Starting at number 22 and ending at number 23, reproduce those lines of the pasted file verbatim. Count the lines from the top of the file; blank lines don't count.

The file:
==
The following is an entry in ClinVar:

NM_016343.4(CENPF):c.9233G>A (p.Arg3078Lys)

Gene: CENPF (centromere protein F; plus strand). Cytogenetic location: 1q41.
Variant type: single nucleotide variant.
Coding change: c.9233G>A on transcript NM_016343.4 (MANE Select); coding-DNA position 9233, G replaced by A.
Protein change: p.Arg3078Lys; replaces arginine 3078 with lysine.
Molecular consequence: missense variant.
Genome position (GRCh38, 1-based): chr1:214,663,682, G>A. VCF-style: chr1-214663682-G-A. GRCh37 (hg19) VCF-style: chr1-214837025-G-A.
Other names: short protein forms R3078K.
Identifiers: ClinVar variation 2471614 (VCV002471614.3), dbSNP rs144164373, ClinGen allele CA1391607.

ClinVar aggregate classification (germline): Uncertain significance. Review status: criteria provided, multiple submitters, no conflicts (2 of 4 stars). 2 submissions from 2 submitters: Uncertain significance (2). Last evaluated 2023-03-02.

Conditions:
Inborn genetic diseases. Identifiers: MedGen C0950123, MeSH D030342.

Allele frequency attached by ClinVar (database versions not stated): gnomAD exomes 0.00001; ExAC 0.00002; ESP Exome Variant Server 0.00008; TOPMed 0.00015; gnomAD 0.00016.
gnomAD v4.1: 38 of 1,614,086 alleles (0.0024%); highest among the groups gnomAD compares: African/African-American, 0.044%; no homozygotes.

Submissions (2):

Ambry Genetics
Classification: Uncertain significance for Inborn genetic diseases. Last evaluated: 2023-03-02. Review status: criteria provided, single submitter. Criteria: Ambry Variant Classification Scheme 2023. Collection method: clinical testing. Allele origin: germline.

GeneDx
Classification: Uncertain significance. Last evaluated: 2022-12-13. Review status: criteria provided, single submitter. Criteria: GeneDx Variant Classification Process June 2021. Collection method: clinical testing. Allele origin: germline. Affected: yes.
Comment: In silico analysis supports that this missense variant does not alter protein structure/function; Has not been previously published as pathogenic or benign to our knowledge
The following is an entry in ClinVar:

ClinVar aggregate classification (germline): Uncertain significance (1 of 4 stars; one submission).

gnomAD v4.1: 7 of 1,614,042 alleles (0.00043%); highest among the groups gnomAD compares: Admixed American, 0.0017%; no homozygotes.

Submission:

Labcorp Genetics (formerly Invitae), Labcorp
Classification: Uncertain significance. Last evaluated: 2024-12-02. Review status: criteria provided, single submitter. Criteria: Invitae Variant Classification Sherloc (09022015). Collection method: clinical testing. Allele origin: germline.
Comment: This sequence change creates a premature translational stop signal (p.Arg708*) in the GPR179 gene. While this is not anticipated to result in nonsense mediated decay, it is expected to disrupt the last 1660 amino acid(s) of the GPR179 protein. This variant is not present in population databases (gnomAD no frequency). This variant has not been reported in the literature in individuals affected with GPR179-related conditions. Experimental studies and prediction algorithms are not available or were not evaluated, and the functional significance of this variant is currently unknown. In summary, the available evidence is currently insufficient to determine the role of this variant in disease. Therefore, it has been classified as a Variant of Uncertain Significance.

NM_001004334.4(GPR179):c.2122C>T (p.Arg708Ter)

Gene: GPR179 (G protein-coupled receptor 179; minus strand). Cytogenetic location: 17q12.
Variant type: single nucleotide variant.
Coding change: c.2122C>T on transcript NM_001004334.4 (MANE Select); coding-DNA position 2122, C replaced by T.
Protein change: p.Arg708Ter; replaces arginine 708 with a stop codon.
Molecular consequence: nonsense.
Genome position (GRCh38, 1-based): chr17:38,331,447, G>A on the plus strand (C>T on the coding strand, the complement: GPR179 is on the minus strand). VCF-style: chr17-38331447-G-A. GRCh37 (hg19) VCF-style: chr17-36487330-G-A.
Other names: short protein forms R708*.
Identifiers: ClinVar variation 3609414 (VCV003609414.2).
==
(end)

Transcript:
The following is an entry in ClinVar:

ClinVar aggregate classification (germline): Uncertain significance (1 of 4 stars; one submission).